In Dust by Kara Swanson, sure, Claire’s struggle with the sinister James Hocken was unnerving. But what really struck the reader in the guts was when she realized her friend Peter had lied to her. This caused Claire to doubt everything Peter had said and made her feel more alone.
Don’t discount internal struggles either. This is where your main characters struggle with conflicting desires, motives, or emotions within them.
For instance, in C. S. Lewis’ The Magician’s Nephew, Digory is torn between wanting to save his sick mother like Jadis suggests, and his promise to Aslan to help Narnia. He must decide who he trusts more–Jadis or Aslan–before he can do what he set out to do.
During internal struggles, your characters will battle their flaws, whether that’s insecurity, impatience, arrogance, or something else. Internal struggles not only raise tension, but also promote character growth, which is important for them to overcome their final obstacle.
Brian’s struggle with nature is the main conflict in Gary Paulsen’s survival story Hatchet. This involves everything from finding food and keeping warm to natural disasters and wild animals.
Causing your protagonist to battle nature (or even just a booby-trapped dungeon) is a great way to explore the realm they live in while testing their resourcefulness. Take advantage of struggles with nature to strengthen their skills for the climax.
Strengthen your story’s sagging middle by including conflict. This not only ups the tension, but also enables you and your readers to explore your characters’ priorities and motives, and the world they struggle with.
Make sure each conflict pushes your hero towards their goal. They might take another step forward, or maybe they’ll lose and learn a lesson. Either way, they’re closer to overcoming the climax.
One of the worst parts of sagging middles is you feel like you have nothing to write about. But one of the best ways to cure this is to raise your story’s tension. In addition, extra tension will keep your characters working, your plot advancing, and your readers turning pages.
Give your characters high stakes to fight against. High stakes can be anything from the earth’s imminent extinction to being alone at the lunch table to winning a court case. High stakes are crucial for your protagonist to strive for their goal so earnestly.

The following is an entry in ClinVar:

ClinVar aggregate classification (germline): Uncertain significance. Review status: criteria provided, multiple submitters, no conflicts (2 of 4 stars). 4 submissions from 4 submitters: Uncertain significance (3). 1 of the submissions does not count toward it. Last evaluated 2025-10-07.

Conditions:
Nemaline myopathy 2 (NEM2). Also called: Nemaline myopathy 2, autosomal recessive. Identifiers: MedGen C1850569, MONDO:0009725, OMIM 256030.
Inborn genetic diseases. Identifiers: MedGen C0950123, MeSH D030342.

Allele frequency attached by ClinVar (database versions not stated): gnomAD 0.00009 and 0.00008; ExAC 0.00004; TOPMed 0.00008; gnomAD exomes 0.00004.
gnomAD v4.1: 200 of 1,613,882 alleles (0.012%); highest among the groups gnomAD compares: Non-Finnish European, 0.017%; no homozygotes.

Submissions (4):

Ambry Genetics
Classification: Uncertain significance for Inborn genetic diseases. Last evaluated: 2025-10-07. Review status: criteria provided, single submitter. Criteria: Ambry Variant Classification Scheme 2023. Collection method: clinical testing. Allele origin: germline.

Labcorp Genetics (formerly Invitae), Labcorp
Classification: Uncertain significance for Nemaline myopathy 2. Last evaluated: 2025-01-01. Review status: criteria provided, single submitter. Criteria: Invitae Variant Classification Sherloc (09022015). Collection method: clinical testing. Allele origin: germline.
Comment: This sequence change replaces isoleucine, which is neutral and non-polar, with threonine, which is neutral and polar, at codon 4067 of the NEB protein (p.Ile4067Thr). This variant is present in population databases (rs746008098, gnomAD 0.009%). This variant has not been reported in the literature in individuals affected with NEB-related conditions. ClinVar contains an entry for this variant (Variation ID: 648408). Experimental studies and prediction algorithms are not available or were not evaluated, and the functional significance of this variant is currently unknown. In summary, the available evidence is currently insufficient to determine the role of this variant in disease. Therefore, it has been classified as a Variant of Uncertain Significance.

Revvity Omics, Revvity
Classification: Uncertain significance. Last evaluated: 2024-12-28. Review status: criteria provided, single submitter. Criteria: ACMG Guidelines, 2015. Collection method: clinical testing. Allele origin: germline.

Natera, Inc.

For example, in Star Wars: A New Hope, Luke and his team must destroy the Death Star, or else their headquarters will be demolished and the Emperor will reign without defiance. Without that incentive, viewers wouldn’t feel quite that level of tension.
Create a disaster. The secret is discovered, the base is infiltrated, the leader is captured, or worse. Now your characters really are tense. How will the antagonist take advantage of their vulnerability? How does this affect relationships between friends, rivals, coworkers? What does this do to propel them towards the climax?
Common plot structures and plotting advice sprinkle regular crises in their plot. Not to mention classics do too. Whether it’s Amy March falling through the ice or Mr. Tumnus turning to stone, seasoned authors use disasters as hinges in plot, character, relationships and more.
How To Strategize And Avoid A Sagging Middle
You’ve just discovered three main ways to strengthen your sagging middle, but what about planning for one in the first place? Here are some ways you can set yourself up for a strong middle.
Write the ending first. You probably have an idea of the ending of a story already, but writing it out solidifies the idea and all the details too–whether that be where your characters end up, how they feel towards each other and themselves, or how the climax turned out.
You’ll also get a feeling for what needs to happen and change for them to end up where they are.
So try writing the ending first, and then write the middle with the end in mind. And if your ending ends up changing–that’s totally okay too. It’s solidified, but not set in stone.
Outline. Now before you pantsers get anxious over the idea of spending three months thinking things through before actually writing the stuff, hear us out. Even if it’s just one afternoon, brainstorm at least three ways to stage revelations and raise tension and all that other fun stuff, jot them down, and refer to them when you write your draft. Then you’ll always know what happens next–and what happened before.
Scrutinize other books. Especially masterpieces, or ones that you know are amazing stories. Read their middles, keeping your eyes out for ways the author crafts backstories or keeps moving forward. How do they set each scene up? How does each part connect to the whole?
Get feedback. Admittedly, this one comes after you write the draft. Get a friend or a writing group to read your story. Then ask them when they felt bored, which things seemed out of place, or for any general ideas for improving your middle. Having a fresh pair of eyes on your novel might just do the trick.
Your Next Steps
You’ve learned that to strengthen your novel’s sagging middle, you must sharpen its focus, expand its horizon, and deepen its plot. You discovered how you can use each scene to move the plot forward and knit the story together. And surely, you’re eager to try.
To jumpstart you onto your way, we’ve compiled a worksheet for you to use to strengthen your novel’s sagging middle. It includes both planning prompts as well as editing questions. You can click the button below to download your freebie.